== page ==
Ecto mycorrhizae fungi are the ones that form a beneficial relationship but live in the rhizosphere, these organisms live just outside the root system and can be seen even without a microscope. However, they aren’t entirely isolated from plant roots. The word “ecto” refers to “external”. But these species still manage to transport nutrients to certain plant species. 


Cannabis and mycorrhizae: ecto mycorrhizae

Where ectomycorrhizae live.

They do this by latching onto the outside of the roots, within penetrating root cells. However, ectomycorrhizal fungi aren’t allies with cannabis plants—they chiefly work in a symbiotic relationship with large trees that reside in boreal and temperate forests. This type of symbiotic relationship is very common worldwide and is used in all types of gardens due to its benefits as a natural biopesticide and its properties as a regulator of fungi diseases.

Endo mycorrhizae

Endo mycorrhizae are the same as ecto mycorrhizae fungi but live inside the roots, bringing a lot of benefits to all plants, including cannabis.


Cannabis and mycorrhizae: endo mycorrhizae

Where endomycorrhizae live.

This type of relationship is known for developing a network between the roots and the hyphae (the fungus “roots”), allowing nutrient exchange between the fungus and the plants in exchange for the sugars that cannabis produces during their natural processes.

2. How do they work?

Mycorrhizae is a symbiotic relationship between a host plant and the fungus, in most cases, the relationship is mutually beneficial, this happens before mycorrhizal fungi come in direct contact with the plant’s roots and the medium, creating a big network and increasing a plant’s ability to absorb nutrients and water, and in exchange, the plant feeds the fungus sugar, resulting in benefits for both.


Cannabis and mycorrhizae: how they work

How do beneficial fungi work.

Now, have in mind that sometimes this relationship can change, for example, if you’re feeding synthetic fertilizers that feed the roots directly, your plant won’t need help to gather nutrients and water so your plant will end up feeding the fungus and getting nothing in return, in this case, the relationship has become a parasitic relationship and can end up affecting your plant’s growth. To avoid this, you can use organic nutrients such as composting, super soil, or KNF that make the nutrients available in the medium, this way you will simulate what happens in nature and may end up having better results.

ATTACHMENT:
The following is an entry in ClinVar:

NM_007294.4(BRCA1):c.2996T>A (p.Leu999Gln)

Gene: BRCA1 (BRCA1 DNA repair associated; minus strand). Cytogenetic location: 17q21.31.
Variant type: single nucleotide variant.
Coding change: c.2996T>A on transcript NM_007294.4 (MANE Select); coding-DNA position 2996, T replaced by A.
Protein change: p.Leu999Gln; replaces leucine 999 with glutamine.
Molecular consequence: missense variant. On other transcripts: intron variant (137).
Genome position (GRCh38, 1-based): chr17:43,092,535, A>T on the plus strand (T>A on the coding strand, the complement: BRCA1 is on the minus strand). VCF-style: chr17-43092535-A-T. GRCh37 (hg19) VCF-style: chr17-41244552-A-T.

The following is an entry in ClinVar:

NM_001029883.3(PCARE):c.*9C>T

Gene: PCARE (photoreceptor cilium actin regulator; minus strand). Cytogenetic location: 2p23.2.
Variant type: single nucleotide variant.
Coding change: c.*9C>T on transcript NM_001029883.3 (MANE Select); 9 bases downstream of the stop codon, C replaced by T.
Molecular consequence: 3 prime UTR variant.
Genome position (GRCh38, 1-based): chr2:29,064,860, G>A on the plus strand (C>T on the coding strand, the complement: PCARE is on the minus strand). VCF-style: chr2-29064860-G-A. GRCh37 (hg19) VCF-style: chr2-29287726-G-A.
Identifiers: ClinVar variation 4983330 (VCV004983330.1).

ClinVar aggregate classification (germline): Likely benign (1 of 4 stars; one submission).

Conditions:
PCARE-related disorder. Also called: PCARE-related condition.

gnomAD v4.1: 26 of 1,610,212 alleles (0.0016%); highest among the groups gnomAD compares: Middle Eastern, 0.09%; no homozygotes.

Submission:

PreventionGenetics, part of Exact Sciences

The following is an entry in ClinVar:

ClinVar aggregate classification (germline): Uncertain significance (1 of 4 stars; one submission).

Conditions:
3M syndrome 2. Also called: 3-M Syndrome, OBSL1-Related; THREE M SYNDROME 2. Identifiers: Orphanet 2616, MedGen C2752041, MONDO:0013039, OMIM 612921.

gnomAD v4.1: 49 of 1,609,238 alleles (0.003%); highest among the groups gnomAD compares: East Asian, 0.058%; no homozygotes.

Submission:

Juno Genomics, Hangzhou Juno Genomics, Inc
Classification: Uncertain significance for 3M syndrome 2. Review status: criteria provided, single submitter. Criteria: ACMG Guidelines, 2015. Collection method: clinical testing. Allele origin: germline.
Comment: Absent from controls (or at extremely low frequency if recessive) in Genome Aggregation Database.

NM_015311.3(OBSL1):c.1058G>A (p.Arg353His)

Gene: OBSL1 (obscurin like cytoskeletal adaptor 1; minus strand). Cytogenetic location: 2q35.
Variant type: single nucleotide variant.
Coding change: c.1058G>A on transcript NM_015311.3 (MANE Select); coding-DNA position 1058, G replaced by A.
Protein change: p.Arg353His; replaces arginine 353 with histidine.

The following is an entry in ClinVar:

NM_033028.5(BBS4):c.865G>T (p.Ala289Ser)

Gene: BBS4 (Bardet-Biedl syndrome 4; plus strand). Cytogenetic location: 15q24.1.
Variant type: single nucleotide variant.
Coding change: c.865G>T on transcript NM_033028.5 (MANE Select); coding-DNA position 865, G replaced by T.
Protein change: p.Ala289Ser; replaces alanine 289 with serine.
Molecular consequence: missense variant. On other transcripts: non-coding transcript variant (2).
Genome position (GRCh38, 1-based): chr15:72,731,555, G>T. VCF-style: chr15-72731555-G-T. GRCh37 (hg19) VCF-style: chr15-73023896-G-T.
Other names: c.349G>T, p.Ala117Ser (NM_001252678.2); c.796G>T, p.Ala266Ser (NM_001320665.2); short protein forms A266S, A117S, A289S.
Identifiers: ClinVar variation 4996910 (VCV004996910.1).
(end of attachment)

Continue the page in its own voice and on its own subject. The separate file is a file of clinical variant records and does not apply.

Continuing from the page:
3. Benefits of using mycorrhizae

Not only fungi but a lot of microorganisms bring several benefits to all plants, when talking about mycorrhizae, they will contribute to how your plant grows and improve its performance.

Improves the uptake of nutrients

The roots absorb the nutrients in the soil as they grow and once the nutrients surrounding them are consumed, they have to grow longer to search for new soil where the nutrients have not been absorbed. When a mycorrhizal relationship happens, the plant will use the nutrients more efficiently which will result in more plant growth.


Cannabis and mycorrhizae: benefits

The benefits of mycorrhizae.

In this relationship, the plant absorbs nutrients and water while the fungus uses the carbohydrates and vitamins produced through photosynthesis, this is why this type of relationship can contribute to an overall better harvest.

Improves resistance to drought

Mycorrhizal relationships enhance the plants’ ability to resist bad environmental conditions, particularly when there’s not enough water in the medium because these fungi increase the capacity of water storage inside the roots. Fungi create filaments near the roots that retain water that serve as small water reserves that benefit both the plant and fungus, resulting in plants that need to be watered less often, this way avoiding overwatering and overfeeding.

Protects plants against harmful pathogens 

Some types of mycorrhizas can create a protective barrier around and inside the roots that can stop some pathogens from attacking the roots and colonizing your plant. 


Cannabis and mycorrhizae: benefits

Some mycorrhizae will protect your plants against diseases, resulting in super healthy and strong cannabis plants.